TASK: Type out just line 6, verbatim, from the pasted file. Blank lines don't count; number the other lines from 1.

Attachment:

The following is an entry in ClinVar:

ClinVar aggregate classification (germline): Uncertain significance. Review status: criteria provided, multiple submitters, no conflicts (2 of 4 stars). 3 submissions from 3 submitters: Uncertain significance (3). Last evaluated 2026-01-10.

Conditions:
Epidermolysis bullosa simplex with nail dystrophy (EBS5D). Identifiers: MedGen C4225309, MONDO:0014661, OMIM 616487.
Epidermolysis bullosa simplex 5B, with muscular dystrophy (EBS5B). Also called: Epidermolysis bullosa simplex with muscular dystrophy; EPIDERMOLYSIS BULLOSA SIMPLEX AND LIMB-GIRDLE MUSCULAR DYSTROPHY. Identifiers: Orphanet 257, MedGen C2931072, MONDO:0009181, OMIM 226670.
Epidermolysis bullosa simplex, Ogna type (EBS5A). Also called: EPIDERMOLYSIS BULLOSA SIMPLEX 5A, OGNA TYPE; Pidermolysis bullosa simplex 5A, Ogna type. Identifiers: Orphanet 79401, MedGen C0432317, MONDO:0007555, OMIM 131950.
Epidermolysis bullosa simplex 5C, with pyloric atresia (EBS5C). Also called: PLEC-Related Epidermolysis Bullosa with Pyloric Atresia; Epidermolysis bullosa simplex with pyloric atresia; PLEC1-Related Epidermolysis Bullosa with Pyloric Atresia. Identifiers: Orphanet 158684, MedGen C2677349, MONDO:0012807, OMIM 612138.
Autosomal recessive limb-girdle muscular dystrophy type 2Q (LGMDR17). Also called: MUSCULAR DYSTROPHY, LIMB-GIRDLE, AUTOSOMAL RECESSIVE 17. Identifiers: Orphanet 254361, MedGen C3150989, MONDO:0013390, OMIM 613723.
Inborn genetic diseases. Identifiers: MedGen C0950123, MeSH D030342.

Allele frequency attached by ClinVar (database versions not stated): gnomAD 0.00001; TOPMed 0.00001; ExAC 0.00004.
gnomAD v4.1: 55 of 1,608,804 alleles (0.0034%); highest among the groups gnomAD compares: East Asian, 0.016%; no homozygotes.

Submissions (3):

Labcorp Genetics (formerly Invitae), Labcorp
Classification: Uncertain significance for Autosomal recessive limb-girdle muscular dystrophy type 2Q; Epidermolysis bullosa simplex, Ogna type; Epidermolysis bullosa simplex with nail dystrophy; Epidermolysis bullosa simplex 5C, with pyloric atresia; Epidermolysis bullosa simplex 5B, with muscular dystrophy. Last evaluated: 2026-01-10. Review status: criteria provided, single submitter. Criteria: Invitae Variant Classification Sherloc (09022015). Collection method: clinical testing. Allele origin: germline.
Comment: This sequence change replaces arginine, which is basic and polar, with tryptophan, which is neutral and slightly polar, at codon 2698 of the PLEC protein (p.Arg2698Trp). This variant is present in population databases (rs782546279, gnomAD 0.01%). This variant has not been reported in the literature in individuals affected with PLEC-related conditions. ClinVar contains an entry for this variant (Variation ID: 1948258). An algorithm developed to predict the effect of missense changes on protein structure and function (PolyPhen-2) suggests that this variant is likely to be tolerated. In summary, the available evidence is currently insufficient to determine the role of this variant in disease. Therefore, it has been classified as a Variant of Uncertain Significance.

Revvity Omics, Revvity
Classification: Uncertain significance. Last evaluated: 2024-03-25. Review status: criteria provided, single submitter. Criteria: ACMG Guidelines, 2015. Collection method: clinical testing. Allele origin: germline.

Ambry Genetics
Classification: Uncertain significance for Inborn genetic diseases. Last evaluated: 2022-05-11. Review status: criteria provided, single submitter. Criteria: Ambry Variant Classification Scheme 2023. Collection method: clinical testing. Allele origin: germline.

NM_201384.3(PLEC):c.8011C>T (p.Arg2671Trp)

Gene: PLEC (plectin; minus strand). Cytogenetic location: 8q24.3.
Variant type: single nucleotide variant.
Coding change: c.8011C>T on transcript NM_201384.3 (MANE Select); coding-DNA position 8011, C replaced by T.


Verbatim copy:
Epidermolysis bullosa simplex, Ogna type (EBS5A). Also called: EPIDERMOLYSIS BULLOSA SIMPLEX 5A, OGNA TYPE; Pidermolysis bullosa simplex 5A, Ogna type. Identifiers: Orphanet 79401, MedGen C0432317, MONDO:0007555, OMIM 131950.